For 50 activities to inspire creative writing, why not try:
(Educational Printing Services)
The book covers a variety of skills, including poetry, descriptive writing, story plotting, character development and dialogue.
This excellently written teachers' resource will fire pupils' imaginations and make creative writing fun.
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Five steps for writing great stories
- Think about the kind of story you want to write. Is it a mystery, a ghost story, a romance, a fantasy, science fiction, animal story, comedy or something different? It might be a combination of more than one.
- Create a main character. Try to imagine your character clearly. How do they dress, speak, act? What do they like/dislike? Who are their friends? When you start to write try to be your character; think and feel as they would.
- Give your character a problem. It might be something to do with family or school. It might be something they desperately want but can’t have. Or maybe someone or something is scaring them. They might be trapped somewhere or lost!
- Think about how your character could solve the problem. Put lots of obstacles and difficulties in the way to stop them solving the problem easily. The obstacles might be other people, physical obstacles like storms, mountains and injuries or maybe it’s a weakness in your character that holds up their progress like cowardice or fear.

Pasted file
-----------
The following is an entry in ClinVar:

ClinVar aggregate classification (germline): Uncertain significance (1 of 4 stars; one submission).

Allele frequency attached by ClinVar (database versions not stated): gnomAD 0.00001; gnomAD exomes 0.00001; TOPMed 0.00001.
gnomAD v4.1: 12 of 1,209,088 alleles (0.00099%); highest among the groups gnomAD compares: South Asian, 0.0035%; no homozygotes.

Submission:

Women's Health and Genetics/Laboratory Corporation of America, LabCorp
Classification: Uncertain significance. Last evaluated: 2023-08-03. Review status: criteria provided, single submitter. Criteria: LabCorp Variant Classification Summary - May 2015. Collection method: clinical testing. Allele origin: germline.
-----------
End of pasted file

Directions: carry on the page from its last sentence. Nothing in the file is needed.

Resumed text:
- Work out how they will overcome all the difficulties. Think up a neat ending…before you start to write!
Try one of these titles to get you started
- Out There
- T for Trouble
- The Mill House Mystery
- The Message
- Sam’s Secret
Or begin with these opening lines
- ‘You can’t make me,’ said Jasmine. ‘You can’t make me do that!’
- It was happening again; that weird feeling that someone or something was following me.
- Jamie slowly approached the house. He didn’t want to go in there but he knew he must.
- I wish I’d never gone to the fair.
- There was something odd about the new girl/boy.
Five Top Tips for young writers.
- Read lots! Read magazines, books, newspapers, cereal packets, anything!
- Keep a note-book. Jot down any good ideas; anything unusual that you see, read or hear.
- Practice your writing as often as you can. Try a poem for someone’s birthday. Write a funny letter to a friend. Write to a newspaper or magazine about something that annoys you. Write and illustrate a story for a younger brother/sister/friend.
- Never be satisfied with your first draft. There’s always something that can be done better.
- Be proud of your writing and have fun!